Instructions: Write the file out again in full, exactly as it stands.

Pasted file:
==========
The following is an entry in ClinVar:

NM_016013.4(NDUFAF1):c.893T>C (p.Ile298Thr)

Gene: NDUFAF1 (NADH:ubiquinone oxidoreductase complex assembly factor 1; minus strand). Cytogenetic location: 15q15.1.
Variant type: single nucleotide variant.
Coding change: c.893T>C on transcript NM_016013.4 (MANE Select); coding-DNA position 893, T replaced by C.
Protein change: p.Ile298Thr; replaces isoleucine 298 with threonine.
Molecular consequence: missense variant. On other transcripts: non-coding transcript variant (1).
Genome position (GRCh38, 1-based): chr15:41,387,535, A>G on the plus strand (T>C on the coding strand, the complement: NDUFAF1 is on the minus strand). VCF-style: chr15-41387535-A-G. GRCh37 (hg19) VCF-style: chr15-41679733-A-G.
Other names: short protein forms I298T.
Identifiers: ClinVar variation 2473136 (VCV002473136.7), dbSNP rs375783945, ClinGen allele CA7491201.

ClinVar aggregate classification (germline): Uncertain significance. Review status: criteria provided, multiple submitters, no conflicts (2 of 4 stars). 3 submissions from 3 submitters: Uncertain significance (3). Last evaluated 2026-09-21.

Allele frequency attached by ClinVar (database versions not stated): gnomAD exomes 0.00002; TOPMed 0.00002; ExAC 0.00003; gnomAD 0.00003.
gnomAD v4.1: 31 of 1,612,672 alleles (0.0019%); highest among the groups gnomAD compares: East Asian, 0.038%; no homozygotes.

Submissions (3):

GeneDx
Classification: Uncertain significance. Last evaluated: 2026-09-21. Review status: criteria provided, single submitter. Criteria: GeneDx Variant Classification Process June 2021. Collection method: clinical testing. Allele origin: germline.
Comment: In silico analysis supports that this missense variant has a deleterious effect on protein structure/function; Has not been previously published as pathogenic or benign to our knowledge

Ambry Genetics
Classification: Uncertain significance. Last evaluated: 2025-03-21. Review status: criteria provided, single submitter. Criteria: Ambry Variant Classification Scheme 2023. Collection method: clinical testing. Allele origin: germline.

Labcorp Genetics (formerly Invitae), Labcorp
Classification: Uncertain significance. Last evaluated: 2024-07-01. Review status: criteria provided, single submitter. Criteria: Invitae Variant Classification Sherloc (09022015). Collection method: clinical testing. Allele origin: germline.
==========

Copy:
The following is an entry in ClinVar:

NM_016013.4(NDUFAF1):c.893T>C (p.Ile298Thr)

Gene: NDUFAF1 (NADH:ubiquinone oxidoreductase complex assembly factor 1; minus strand). Cytogenetic location: 15q15.1.
Variant type: single nucleotide variant.
Coding change: c.893T>C on transcript NM_016013.4 (MANE Select); coding-DNA position 893, T replaced by C.
Protein change: p.Ile298Thr; replaces isoleucine 298 with threonine.
Molecular consequence: missense variant. On other transcripts: non-coding transcript variant (1).
Genome position (GRCh38, 1-based): chr15:41,387,535, A>G on the plus strand (T>C on the coding strand, the complement: NDUFAF1 is on the minus strand). VCF-style: chr15-41387535-A-G. GRCh37 (hg19) VCF-style: chr15-41679733-A-G.
Other names: short protein forms I298T.
Identifiers: ClinVar variation 2473136 (VCV002473136.7), dbSNP rs375783945, ClinGen allele CA7491201.

ClinVar aggregate classification (germline): Uncertain significance. Review status: criteria provided, multiple submitters, no conflicts (2 of 4 stars). 3 submissions from 3 submitters: Uncertain significance (3). Last evaluated 2026-09-21.

Allele frequency attached by ClinVar (database versions not stated): gnomAD exomes 0.00002; TOPMed 0.00002; ExAC 0.00003; gnomAD 0.00003.
gnomAD v4.1: 31 of 1,612,672 alleles (0.0019%); highest among the groups gnomAD compares: East Asian, 0.038%; no homozygotes.

Submissions (3):

GeneDx
Classification: Uncertain significance. Last evaluated: 2026-09-21. Review status: criteria provided, single submitter. Criteria: GeneDx Variant Classification Process June 2021. Collection method: clinical testing. Allele origin: germline.
Comment: In silico analysis supports that this missense variant has a deleterious effect on protein structure/function; Has not been previously published as pathogenic or benign to our knowledge

Ambry Genetics
Classification: Uncertain significance. Last evaluated: 2025-03-21. Review status: criteria provided, single submitter. Criteria: Ambry Variant Classification Scheme 2023. Collection method: clinical testing. Allele origin: germline.

Labcorp Genetics (formerly Invitae), Labcorp
Classification: Uncertain significance. Last evaluated: 2024-07-01. Review status: criteria provided, single submitter. Criteria: Invitae Variant Classification Sherloc (09022015). Collection method: clinical testing. Allele origin: germline.